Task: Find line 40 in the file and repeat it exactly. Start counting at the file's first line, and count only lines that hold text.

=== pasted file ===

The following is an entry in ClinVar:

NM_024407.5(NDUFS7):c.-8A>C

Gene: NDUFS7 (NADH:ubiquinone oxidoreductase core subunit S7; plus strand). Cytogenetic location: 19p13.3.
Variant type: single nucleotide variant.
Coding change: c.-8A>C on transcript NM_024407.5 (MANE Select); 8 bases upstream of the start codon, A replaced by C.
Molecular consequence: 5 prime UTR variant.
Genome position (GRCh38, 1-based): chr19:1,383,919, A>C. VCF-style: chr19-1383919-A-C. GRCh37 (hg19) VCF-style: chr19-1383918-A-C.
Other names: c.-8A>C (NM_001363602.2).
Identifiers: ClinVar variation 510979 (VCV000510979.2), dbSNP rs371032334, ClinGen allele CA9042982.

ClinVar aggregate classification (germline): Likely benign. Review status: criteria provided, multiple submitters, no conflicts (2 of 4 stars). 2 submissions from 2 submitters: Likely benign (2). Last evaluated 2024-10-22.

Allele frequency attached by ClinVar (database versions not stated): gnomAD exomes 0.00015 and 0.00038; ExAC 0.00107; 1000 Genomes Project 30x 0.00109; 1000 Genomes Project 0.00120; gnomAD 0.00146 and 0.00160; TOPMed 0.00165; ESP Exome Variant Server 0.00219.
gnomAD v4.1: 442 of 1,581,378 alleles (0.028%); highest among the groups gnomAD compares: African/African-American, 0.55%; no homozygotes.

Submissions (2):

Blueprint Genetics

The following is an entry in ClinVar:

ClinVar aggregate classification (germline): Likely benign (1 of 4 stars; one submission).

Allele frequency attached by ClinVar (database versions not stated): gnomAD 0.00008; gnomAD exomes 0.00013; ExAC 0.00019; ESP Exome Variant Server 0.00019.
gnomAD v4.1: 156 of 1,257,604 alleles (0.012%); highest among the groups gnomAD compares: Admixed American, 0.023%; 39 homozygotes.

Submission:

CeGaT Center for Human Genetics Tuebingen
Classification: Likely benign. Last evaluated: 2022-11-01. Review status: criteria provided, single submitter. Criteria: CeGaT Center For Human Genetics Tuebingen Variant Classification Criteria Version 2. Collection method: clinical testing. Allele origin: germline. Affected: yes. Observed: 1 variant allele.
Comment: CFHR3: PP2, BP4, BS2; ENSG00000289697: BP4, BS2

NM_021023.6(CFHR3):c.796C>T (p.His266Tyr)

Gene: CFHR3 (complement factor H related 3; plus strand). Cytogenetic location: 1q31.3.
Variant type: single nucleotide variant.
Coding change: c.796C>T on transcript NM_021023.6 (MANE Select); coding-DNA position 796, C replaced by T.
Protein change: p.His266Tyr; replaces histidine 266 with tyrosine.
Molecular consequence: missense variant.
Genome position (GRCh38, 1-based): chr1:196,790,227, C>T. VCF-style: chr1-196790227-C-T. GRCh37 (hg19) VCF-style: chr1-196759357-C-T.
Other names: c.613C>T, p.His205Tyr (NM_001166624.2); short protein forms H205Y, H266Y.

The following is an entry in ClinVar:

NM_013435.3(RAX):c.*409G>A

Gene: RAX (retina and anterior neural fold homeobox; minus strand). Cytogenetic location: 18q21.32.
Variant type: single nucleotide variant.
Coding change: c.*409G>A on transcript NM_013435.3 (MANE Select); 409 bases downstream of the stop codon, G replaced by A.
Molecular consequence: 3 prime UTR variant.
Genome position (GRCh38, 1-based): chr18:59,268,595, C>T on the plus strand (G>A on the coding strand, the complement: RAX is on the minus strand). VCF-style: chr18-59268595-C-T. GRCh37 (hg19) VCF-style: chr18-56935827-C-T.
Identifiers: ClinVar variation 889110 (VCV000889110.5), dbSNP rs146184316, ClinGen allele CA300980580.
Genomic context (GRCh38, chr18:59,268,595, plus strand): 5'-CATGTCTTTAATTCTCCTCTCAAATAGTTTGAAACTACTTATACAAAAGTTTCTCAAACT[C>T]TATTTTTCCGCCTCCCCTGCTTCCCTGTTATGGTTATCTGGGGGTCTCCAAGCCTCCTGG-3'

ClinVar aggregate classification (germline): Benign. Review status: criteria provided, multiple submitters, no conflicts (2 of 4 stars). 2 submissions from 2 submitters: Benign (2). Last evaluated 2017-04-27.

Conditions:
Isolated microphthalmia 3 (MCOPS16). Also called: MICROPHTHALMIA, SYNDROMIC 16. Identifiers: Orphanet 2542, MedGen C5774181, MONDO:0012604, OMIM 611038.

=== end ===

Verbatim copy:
ClinVar aggregate classification (germline): Benign. Review status: criteria provided, multiple submitters, no conflicts (2 of 4 stars). 2 submissions from 2 submitters: Benign (2). Last evaluated 2017-04-27.